I would make the point that it is by engaging in enterprises of this kind that the students really come to grips with the ultimate problems of management; the problem of the unknown, the problem of the rapidly changing society when, as so often happens, the channels of communication within it are not able to cone with the rapid change on the shop floor. If this happens, an organisation which is perfectly happy in a static society may blow itself to death in no time at all. Business schools can train themselves to study such problems and try to understand the pathology of society, at the same time performing an extremely important role in the educational process. The graduates of the American schools regard themselves as having responsibilities to society at large, both to educate people and to study the problems with which they are faced.

I began, my Lords, by quoting from Thomas Henry Huxley. I should like, if I may, to quote from another speaker, a Member of this House—in fact, the last Member to be a Liberal Prime Minister, Lord Rosebery. He said that there was no contact between academic courses and the business of life. He complained that there was no course for a commercial or industrial career.

If our universities with their glorious though chequered career, are to keep their place in the forefront of English education, they must adapt themselves to the requirements of a great industrial empire, either by reforms from within or by commission from without. Otherwise, they will be left in a backwater in the stream of progress. My Lords, this might, I think, be taken as a motto for to-day.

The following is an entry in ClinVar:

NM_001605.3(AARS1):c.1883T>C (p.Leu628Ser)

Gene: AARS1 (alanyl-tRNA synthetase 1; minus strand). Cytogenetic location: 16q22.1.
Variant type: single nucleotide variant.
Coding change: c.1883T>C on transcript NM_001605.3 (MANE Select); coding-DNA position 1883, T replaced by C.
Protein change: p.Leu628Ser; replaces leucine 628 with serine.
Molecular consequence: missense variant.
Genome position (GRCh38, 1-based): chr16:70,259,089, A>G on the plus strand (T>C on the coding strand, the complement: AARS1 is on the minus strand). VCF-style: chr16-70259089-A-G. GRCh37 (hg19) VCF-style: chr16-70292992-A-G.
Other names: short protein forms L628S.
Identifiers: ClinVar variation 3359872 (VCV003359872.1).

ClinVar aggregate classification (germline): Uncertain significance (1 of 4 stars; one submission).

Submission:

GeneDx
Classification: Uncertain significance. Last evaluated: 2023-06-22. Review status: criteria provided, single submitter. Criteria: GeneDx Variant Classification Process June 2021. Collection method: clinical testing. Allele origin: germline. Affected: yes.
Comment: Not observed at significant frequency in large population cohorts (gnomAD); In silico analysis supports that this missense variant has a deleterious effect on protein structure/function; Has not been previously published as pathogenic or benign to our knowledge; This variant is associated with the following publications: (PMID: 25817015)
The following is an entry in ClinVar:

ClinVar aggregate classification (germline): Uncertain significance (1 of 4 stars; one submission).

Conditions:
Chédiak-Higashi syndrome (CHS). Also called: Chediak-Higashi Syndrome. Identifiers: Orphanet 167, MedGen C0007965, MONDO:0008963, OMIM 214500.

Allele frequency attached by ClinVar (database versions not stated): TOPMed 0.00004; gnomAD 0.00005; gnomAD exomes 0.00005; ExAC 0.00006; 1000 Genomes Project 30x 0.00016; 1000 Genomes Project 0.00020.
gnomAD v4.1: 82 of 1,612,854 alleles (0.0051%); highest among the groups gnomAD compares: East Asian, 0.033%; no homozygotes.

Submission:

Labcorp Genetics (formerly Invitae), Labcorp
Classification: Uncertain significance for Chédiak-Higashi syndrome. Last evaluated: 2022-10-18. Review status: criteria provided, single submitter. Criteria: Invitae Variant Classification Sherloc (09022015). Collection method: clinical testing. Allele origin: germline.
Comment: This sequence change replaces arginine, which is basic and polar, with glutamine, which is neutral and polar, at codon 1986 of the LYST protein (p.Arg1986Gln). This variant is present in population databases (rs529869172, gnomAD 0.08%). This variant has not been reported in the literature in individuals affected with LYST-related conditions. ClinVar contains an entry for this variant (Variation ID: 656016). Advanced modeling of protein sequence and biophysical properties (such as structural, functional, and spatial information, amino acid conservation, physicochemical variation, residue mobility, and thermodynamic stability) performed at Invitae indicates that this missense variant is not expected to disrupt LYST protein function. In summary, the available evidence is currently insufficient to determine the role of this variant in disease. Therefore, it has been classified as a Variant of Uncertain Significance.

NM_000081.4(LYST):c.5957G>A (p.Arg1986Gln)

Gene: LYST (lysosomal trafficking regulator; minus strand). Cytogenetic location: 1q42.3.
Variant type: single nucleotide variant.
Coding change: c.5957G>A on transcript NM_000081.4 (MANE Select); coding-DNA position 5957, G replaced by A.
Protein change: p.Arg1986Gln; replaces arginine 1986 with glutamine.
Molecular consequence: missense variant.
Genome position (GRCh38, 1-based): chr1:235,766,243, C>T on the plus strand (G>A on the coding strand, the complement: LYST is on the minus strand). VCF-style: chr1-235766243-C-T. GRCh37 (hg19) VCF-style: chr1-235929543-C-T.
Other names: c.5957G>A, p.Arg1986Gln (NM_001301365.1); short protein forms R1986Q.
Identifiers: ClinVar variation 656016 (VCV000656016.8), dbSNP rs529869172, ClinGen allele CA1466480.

The last point I have to make (I do not wish to strike a sour note, but it is a point in which your Lordships will be interested) is that it is in the last few years that the great American business schools have come to dominate American business. Now, of course, American business and the American economy are growing at an extraordinary rate, but it is true to say that, since the American business schools took charge, the rate of expansion of the gross national product of America has dropped below that of Europe for the first time since 1850.

5.24 p.m.


My Lords, may I first add my warm congratulations to the noble Lord, Lord Snow, for his very interesting and informative maiden speech? I would also add my appreciation for his kind personal remarks. In actual fact, we have worked together now for many years on just this problem of management education. I think, in that respect, that it is perhaps an interesting combination of an academic background and an industrial background.

It is an extremely important and valuable debate which we are having to-day, and I find myself in agreement with everything that has been said so far. A number of extremely important points have been brought out, and there are one or two which I should like to emphasise. First of all, a large area of management is essentially an art, and this is something which is difficult to teach. The right reverend Prelate earlier on referred to management being concerned with people, and it is especially in this sense that the art comes in. It is something which must be learned on the job and something which is very much concerned, I think, with inherited characteristics.